Families Citing this family (43)

* Cited by examiner, † Cited by third party
Publication number Priority date Publication date Assignee Title
US7032366B1 (en) * 1997-10-24 2006-04-25 James A. Williams Non-slip horse saddle pad
DE19801651A1 (en) * 1998-01-15 1999-07-22 Bayerische Motoren Werke Ag A method for laminating a plastic film on the back of a to be deposited thereafter foaming the decorative material
US6983821B2 (en) * 1999-10-01 2006-01-10 Awi Licensing Company Acoustical panel having a honeycomb structure and method of making the same
US6345688B1 (en) * 1999-11-23 2002-02-12 Johnson Controls Technology Company Method and apparatus for absorbing sound
EP1312073A4 (en) * 2000-07-19 2005-06-01 Inc Corp Pty Ltd A thermoformable acoustic sheet
US6562739B1 (en) * 2000-08-15 2003-05-13 Camo-Tek, Llc Coated cloth with printed pattern
US6676785B2 (en) * 2001-04-06 2004-01-13 Ebert Composites Corporation Method of clinching the top and bottom ends of Z-axis fibers into the respective top and bottom surfaces of a composite laminate
US6645333B2 (en) 2001-04-06 2003-11-11 Ebert Composites Corporation Method of inserting z-axis reinforcing fibers into a composite laminate
US7056576B2 (en) * 2001-04-06 2006-06-06 Ebert Composites, Inc. 3D fiber elements with high moment of inertia characteristics in composite sandwich laminates
US7105071B2 (en) * 2001-04-06 2006-09-12 Ebert Composites Corporation Method of inserting z-axis reinforcing fibers into a composite laminate
US7731046B2 (en) * 2001-04-06 2010-06-08 Ebert Composites Corporation Composite sandwich panel and method of making same
US7785693B2 (en) 2001-04-06 2010-08-31 Ebert Composites Corporation Composite laminate structure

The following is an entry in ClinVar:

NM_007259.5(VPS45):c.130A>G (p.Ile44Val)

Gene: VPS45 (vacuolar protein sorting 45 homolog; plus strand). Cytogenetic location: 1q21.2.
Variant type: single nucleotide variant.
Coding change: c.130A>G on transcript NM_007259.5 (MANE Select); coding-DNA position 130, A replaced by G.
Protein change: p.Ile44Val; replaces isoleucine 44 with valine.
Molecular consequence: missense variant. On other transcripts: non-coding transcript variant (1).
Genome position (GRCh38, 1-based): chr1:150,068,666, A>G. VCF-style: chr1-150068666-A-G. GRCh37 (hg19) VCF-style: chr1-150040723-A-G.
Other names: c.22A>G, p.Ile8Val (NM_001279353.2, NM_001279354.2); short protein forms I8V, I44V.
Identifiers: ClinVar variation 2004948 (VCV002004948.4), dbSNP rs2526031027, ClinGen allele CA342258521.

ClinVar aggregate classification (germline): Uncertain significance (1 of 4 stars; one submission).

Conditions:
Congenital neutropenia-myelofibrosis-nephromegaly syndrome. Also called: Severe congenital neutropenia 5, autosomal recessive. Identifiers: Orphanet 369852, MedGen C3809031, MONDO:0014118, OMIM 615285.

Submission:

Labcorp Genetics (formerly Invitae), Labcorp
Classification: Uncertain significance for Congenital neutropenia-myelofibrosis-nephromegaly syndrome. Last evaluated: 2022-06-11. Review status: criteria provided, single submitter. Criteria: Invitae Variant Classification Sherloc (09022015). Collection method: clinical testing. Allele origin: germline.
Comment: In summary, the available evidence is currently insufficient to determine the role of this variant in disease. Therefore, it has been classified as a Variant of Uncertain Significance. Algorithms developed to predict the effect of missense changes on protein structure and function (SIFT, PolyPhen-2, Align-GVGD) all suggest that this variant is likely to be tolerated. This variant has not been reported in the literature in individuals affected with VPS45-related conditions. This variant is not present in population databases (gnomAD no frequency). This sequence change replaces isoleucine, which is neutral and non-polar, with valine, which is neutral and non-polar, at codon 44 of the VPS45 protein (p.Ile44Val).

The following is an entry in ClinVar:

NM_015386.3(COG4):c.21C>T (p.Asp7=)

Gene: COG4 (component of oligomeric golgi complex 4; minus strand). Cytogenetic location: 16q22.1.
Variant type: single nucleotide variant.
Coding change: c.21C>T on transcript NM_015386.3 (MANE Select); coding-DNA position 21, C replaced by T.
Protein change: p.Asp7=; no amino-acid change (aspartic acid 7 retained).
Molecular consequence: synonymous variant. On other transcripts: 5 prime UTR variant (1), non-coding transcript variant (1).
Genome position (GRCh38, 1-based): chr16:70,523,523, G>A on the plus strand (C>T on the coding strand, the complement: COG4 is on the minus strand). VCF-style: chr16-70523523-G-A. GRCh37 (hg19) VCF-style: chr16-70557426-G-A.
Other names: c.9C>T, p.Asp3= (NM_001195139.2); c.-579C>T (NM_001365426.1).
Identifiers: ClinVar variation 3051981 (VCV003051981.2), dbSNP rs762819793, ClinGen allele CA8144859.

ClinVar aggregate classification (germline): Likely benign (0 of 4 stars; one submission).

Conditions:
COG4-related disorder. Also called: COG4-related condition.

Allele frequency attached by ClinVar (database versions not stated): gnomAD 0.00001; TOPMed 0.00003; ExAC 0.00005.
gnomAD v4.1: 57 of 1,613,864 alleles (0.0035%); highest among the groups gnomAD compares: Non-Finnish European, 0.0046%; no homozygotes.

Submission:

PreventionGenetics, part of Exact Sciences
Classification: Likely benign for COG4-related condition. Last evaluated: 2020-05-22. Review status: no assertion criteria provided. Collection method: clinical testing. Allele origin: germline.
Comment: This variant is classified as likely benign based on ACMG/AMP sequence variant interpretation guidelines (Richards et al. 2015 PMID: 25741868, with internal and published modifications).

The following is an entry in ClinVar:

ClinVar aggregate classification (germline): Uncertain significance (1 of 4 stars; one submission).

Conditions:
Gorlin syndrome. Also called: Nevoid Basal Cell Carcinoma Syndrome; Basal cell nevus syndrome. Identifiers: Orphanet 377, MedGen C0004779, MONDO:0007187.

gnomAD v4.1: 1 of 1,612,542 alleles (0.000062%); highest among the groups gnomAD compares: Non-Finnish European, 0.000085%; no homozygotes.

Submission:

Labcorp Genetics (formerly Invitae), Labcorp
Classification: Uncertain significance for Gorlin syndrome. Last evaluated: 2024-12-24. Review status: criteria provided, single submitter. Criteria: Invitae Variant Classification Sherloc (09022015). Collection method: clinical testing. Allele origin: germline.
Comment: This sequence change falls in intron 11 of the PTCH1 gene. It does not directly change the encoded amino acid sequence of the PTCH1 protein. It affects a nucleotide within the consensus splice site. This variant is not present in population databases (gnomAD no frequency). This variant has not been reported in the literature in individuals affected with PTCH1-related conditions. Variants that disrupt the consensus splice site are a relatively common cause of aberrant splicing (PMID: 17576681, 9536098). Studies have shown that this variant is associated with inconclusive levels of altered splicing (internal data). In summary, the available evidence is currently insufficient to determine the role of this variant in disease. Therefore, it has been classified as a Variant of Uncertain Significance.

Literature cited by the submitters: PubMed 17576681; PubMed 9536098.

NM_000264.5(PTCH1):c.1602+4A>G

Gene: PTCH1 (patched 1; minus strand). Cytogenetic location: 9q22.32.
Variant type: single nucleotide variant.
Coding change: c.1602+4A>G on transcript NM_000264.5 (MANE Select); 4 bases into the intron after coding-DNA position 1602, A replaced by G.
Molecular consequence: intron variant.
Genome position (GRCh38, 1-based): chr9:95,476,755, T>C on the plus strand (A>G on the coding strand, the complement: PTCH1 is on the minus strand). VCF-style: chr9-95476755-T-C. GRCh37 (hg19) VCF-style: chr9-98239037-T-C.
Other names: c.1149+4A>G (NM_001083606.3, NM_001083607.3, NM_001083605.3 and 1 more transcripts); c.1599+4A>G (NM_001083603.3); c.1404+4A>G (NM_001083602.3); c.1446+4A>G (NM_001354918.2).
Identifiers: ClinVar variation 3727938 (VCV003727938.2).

US20050025948A1 (en) * 2001-04-06 2005-02-03 Johnson David W. Composite laminate reinforced with curvilinear 3-D fiber and method of making the same
US7351672B2 (en) * 2002-01-18 2008-04-01 Glen Raven, Inc. Convertible top fabric
US20050118448A1 (en) * 2002-12-05 2005-06-02 Olin Corporation, A Corporation Of The Commonwealth Of Virginia Laser ablation resistant copper foil
US20040180177A1 (en) * 2003-03-12 2004-09-16 Ray Kyle A. Thermoformable acoustic material
US20040180592A1 (en) * 2003-03-12 2004-09-16 Ray Kyle A. Thermoformable acoustic sheet material
KR20050122237A (en) 2003-04-07 2005-12-28 비앤에이치 코팅스 인코포레이티드 Shrapnel containment system and method for producing same
CA2456384A1 (en) * 2003-10-24 2005-04-24 Dan L. Jackson Breathable laminate
US8313450B2 (en) * 2004-07-21 2012-11-20 Mego Afek Ac Ltd. Inflatable compression sleeve
US20060020236A1 (en) * 2004-07-21 2006-01-26 Asher Ben-Nun Disposable compression sleeve
FR2875821B1 (en) * 2004-09-24 2006-12-01 Didier Mouraret acoustic absorbent cloth
JP2008519243A (en) 2004-11-02 2008-06-05 ライフ シールド エンジニアード システムズ,エルエルシー Confinement system and manufacturing method thereof blast pieces and projectile
JP2008522136A (en) * 2004-12-01 2008-06-26 ライフ シールド エンジニアード システムズ,エルエルシー Blast pieces and projectile containment system, and an apparatus and method for producing the system
JP4891897B2 (en) * 2005-03-17 2012-03-07 昭和電線デバイステクノロジー株式会社 Structure
US20070125011A1 (en) * 2005-12-06 2007-06-07 Weir Charles R Acoustic partition for removable panel finishing system
US7886488B2 (en) * 2006-06-19 2011-02-15 United States Gypsum Company Acoustical isolation floor underlayment system
FR2906072A1 (en) * 2006-09-19 2008-03-21 Afitex Sa Soundproofing textile product comprises a textile sheet having two non-woven layers with polymeric fibers, an embossed structure with relief deformations and a trough, an UV light protection unit, and a mechanical wall-mounting unit